As the IMF had warned, the price of oil rears its head
Santo Domingo.- One of the three situations that the International Monetary Fund (IMF) labeled as dangerous for the Dominican economy this year, is already being felt: The price of oil.
In the report released by the IMF mission that was in the country at the start of this year and approved April 22, the multilateral organization stated that despite the good economic performance recovered from the last quarter of 2017, stress the country’s economy “downside risks,” mainly from “external factors.”
It identified the source of the threats from “the increase in world oil prices, more restrictive global financial conditions than expected and weaker external demand than projected.”
The Government anticipated a barrel of oil at around US$49.00 for 2018, but that estimate has been widely exceeded in the last three months.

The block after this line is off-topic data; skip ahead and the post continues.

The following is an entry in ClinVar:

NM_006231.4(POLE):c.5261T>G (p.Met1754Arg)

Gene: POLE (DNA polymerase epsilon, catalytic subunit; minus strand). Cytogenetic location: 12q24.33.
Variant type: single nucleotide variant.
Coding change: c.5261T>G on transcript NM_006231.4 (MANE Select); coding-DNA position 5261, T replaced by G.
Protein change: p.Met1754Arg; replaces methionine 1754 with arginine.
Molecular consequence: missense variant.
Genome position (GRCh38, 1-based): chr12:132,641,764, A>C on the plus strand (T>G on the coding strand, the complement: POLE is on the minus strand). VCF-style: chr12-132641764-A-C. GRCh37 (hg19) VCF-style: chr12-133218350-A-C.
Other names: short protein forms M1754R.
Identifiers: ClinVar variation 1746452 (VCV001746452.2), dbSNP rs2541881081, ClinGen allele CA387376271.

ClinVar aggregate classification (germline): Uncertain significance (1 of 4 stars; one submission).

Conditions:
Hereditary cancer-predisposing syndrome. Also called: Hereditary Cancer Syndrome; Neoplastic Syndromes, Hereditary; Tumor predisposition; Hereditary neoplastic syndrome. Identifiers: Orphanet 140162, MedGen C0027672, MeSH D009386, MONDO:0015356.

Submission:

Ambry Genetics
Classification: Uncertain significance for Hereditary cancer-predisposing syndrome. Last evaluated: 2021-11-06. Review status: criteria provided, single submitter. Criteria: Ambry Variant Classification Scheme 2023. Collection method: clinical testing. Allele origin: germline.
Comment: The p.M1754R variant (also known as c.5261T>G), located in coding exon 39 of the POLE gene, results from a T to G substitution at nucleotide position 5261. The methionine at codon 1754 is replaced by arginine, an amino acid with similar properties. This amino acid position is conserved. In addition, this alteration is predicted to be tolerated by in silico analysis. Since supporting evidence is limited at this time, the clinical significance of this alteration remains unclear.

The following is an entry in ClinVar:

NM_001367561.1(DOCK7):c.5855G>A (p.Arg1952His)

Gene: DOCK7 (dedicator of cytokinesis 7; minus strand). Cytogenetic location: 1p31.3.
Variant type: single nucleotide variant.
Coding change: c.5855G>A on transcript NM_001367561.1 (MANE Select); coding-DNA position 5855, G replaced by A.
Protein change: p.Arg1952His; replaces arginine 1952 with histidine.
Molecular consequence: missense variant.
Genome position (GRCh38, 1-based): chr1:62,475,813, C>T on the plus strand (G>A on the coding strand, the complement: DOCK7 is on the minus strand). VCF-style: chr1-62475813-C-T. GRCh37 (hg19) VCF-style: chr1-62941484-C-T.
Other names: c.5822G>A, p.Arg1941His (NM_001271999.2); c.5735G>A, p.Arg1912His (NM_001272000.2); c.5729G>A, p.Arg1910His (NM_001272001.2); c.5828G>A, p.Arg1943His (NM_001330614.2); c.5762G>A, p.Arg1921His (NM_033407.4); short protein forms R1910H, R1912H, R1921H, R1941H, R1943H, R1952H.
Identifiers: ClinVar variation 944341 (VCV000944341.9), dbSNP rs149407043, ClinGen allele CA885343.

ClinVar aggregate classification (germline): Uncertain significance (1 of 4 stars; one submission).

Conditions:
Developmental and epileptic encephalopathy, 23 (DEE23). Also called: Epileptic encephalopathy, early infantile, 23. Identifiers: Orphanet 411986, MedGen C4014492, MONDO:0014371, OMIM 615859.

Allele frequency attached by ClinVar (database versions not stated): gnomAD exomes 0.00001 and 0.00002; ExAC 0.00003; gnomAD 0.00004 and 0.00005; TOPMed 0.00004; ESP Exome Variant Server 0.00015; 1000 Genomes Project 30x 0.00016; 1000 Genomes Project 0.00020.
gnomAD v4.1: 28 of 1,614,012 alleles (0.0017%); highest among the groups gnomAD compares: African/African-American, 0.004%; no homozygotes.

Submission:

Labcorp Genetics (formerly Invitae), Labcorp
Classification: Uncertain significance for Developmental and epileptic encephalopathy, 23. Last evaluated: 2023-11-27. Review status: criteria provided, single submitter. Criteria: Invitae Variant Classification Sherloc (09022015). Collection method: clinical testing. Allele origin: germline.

On Tues., the benchmark West Texas Intermediate closed at US$69.06 in the New York Stock Exchange. On Monday it had closed at US$70.73 a barrel, the highest price in the last four years.
The price of oil affects both the economy’s fiscal component and externally as well, as its rise leads to increased deficits, fiscal and trade balance.
Just in the first three months this year higher crude and its derivatives implied an additional US$198.0 million in the oil bill, or 29.4% compared to the same period of 2017.
And in the fiscal part, increased in crude cascades to fuel oil, which accounts for more than 30% of the fuel for power plants, means that the Government, to keep it unchanged, had to assume a subsidy for energy for more than RD$4.0 billion in the first five months.